"Beautifully written, full of insights, and well argued."—Jay Parini, author of The Last Station: A Novel of Tolstoy’s Last Year
"The most challenging of recent studies, Hart’s rich exploration of Heaney’s poetry and prose from the 1960s through The Haw Lantern aims to reveal the seamlessness of Heaney’s achievement by seeking in the poems those elements and traits that Heaney allusively indicates in his prose."—Choice
"In their lifetimes few poets inspire the kind of meticulous, full-scale study that henry hart has produced . . . Individual poems are enriched and illuminated. . . . Offers many valuable perspectives on its subject."—Harvard Review
Seamus Heaney, widely considered the most gifted living poet in Ireland and Britain, is the first Irish poet since Yeats to gain an international reputation. In this remarkable study, henry Hart discusses Heaney’s poems, his creative and personal situations, and his assimilation of contemporary literary theory. From Heaney’s Ulster background to poetic influences as diverse as Dante and Wordsworth, Yeats and Bly, Hart offers sophisticated, lucid insights.
Hart argues that the best way into Heaney’s poetic world is in seeking to understand him—as with Blake and Yeats—in terms of oppositions and conflicts, progressions and syntheses. At the root of all his work is a multifaceted argument with himself, with others, with sectarian Northern Ireland, with his Anglo-Irish heritage, with his Roman Catholicism, and with his Nationalist upbringing on a farm in County Derry.
For each volume of poems, from Door into the Dark to The Haw Lantern, Hart identifies and works with a specific problem in the text, while developing its intellectual and creative implications. He covers aspects as diverse as Heaney’s incorporation of antipastoral attitudes in his poems, his fascination with how etymology recapitulates ancient and modern history, and apocalypticism in North. Placing his trust in art’s ability to confront conflicts between freedom and responsibility, between private craft and public involvement, Heaney is shown nonetheless to chastise himself for failing to have a greater impact on the situation he left behind in Northern Ireland.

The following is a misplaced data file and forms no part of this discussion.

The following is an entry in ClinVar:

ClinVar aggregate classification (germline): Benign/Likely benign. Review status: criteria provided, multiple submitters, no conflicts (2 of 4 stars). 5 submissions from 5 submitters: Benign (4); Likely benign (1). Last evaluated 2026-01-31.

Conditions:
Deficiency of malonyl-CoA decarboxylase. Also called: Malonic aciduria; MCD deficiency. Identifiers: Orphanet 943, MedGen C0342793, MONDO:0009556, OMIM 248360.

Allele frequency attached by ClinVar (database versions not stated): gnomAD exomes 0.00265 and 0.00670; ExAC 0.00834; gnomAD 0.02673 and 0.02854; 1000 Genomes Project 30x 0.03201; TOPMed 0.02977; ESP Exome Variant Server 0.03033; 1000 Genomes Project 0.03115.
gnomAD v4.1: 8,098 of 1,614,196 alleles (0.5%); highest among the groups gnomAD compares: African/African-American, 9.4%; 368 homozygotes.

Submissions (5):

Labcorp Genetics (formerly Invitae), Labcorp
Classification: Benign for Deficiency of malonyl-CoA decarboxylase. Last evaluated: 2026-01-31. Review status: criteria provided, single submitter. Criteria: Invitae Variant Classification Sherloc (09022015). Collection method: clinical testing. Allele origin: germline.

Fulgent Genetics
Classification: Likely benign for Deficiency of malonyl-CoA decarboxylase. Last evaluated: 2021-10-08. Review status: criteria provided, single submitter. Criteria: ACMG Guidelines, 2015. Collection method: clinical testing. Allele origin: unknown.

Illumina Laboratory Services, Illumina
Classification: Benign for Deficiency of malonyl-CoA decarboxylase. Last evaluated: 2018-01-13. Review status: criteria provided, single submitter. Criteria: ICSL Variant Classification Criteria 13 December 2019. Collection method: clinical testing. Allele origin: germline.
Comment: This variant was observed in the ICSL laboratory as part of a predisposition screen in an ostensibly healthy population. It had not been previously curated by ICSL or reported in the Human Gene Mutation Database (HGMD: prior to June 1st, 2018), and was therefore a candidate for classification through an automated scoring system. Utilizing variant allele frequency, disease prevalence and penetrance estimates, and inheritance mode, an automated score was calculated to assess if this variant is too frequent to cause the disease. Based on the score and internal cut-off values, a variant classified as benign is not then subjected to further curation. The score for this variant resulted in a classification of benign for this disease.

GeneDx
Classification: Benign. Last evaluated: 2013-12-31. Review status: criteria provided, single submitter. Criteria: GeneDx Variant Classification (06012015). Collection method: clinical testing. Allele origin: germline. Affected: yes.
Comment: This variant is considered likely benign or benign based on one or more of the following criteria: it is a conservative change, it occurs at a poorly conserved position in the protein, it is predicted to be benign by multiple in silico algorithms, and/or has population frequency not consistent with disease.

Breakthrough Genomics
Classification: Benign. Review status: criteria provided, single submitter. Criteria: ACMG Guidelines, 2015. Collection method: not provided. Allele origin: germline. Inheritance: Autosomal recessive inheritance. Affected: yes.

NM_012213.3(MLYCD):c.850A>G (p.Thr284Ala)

In pursuing the literary, religious, and political themes in his books of poetry, Hart shows that Heaney is no provincial bard, as some critics have suggested, but is as intellectually informed and astute as any postmodernist writer. Any reader of Seamus Heaney’s poetry, and any poet, poetry scholar, critic of contemporary poetry, or student of Irish literature will gain much from reading this book.
Henry Hart is assistant professor of English at the College of William and Mary. He is the author of The Poetry of Geoffrey Hill, and The Ghost Ship, a collection of poems, and has published numerous articles. In 1987, he was co-winner of the Twentieth-Century Literature's annual competition for the best article in literary criticism.
Series: Irish Studies
6 x 9, 0 pages